BleachBit-and-Hammers said...

I cannot stand Victoria's Secret. The products are horrible. I gave up decades ago.
I recall trying to shop for a bra and I figured Victoria's secret would be a good place to start. WRONG. Horrible experience. They didn't even have my bra size. So I tried on the nearest size I could find. Horrid. It's true that the products do not fit or feel comfortable, they are merely sexy. But actually, not sexy, because the feel is so awful. How is that sexy? If the stiff made in china lace digging into your skin sexy?

The sexy skinny models who sell their products = how to make most women feel inadequate. No longer a selling point.

I shop for bras once every 10 years. When I find the one I like, I buy a lot of them. I found some Hanes T-shirt fabric bras at Kohls. 100% fab.



Andrew said...

"I wonder when they'll declare war on the performing arts."

I've known several classical musicians. They were all either ultraliberal (think Oberlin) or closet conservatives.

Jay Nordlinger at National Review has written about the irony of so many orchestras being supported by corporations that the musicians despise (because "greed").

Darkisland said...

Victoria's Secret was in the news this week when the soon to be ex-CEO was asked why they don't have transgender men (Men pretending to be women) in their fashion show.

His response was priceless:

"People just don't want to see a lingerie show with schlongs hanging out"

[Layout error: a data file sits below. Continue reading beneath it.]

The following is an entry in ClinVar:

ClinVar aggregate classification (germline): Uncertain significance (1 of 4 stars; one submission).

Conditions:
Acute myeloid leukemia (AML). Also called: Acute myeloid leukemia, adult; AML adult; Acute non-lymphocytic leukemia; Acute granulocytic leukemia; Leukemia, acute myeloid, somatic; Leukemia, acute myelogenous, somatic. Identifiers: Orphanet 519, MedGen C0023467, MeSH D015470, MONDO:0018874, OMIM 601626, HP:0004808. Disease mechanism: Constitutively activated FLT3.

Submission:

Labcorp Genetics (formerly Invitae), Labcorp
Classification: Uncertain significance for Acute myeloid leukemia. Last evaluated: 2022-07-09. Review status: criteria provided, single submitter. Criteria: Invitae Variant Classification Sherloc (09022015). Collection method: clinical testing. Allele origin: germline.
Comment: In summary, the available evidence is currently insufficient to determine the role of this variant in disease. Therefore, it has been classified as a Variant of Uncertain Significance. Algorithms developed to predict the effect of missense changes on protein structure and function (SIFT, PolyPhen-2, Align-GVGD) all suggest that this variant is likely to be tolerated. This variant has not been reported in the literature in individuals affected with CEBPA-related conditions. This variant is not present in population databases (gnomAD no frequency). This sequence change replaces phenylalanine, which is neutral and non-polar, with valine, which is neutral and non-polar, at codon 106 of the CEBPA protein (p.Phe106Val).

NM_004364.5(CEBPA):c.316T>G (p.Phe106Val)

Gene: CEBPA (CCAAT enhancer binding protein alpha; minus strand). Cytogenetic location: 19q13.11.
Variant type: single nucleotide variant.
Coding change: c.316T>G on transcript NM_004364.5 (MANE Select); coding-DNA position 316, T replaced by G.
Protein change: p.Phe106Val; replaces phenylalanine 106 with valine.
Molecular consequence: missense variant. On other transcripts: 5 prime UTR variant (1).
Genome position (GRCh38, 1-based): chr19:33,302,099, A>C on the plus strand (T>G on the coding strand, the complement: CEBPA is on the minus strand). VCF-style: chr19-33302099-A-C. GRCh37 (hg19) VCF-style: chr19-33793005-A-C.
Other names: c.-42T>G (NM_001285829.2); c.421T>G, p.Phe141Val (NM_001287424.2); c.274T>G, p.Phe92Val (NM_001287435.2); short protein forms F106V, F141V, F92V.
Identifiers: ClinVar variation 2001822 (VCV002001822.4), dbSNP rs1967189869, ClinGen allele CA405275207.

OK, OK, I paraphrase a bit.

Still it boggles my mind that anyone would think that having lingerie models with dicks would be a good idea. Or even lingerie models who used to have dicks.

John Henry

rcocean said...

Mischner - liked parts of Hawaii, couldn't get through most of his books. Pedestrian prose, liberal politics, cardboard characters.

But lots of people think real history is "dry" so they read historical novels.

rcocean said...

At the end, he'd run out of "exotic" places to write about and was publishing books like "Alaska" and "Texas"

rcocean said...

He was the male Edna Ferber

BleachBit-and-Hammers said...

"People just don't want to see a lingerie show with schlongs hanging out"

I do!

Howard said...

She thinks she is working out her mental illness by writing and social media. In reality, she is reinforcing it.

BleachBit-and-Hammers said...

It is also true that the people who work for VS are probably not helpful. I cannot verify this because I don't shop there anymore. But if you ever walk by a store, it's just young girls folding frilly nappy coochy.

BleachBit-and-Hammers said...

Jay Leno once said something about sexy lingerie. His wife went to all the trouble but it ends up in a pile in the corner so fast.

Naked is best. Plus - it's free.

Tinderbox said...

Astounding literary ignorance and childishness today among people who should have better taste (i.e. college-educated Americans).

mockturtle said...